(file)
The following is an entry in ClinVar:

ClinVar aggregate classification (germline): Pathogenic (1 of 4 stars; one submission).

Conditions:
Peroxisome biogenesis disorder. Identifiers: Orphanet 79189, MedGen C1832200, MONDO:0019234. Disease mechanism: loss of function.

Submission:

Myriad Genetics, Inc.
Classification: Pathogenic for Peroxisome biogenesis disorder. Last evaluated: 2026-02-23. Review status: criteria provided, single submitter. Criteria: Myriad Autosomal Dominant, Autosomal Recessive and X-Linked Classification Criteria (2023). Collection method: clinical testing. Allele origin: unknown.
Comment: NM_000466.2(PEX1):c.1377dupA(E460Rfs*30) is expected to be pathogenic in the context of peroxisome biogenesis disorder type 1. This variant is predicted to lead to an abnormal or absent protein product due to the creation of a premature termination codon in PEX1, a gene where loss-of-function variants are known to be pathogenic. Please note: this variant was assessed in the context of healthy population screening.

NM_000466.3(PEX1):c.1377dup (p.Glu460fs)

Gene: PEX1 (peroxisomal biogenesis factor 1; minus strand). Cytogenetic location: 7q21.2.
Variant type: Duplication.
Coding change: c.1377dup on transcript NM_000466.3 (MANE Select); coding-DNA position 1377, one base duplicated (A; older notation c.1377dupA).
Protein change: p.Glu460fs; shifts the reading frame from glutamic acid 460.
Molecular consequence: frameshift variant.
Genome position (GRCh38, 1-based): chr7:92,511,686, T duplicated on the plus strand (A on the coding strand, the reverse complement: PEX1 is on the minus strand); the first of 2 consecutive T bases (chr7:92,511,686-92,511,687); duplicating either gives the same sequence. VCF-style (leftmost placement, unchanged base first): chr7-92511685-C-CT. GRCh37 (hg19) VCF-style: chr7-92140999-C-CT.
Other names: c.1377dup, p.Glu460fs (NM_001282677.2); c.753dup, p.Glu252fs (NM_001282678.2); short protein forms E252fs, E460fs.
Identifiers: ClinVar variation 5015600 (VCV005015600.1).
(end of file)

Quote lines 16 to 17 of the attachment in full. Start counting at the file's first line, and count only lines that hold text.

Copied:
Other names: c.1377dup, p.Glu460fs (NM_001282677.2); c.753dup, p.Glu252fs (NM_001282678.2); short protein forms E252fs, E460fs.
Identifiers: ClinVar variation 5015600 (VCV005015600.1).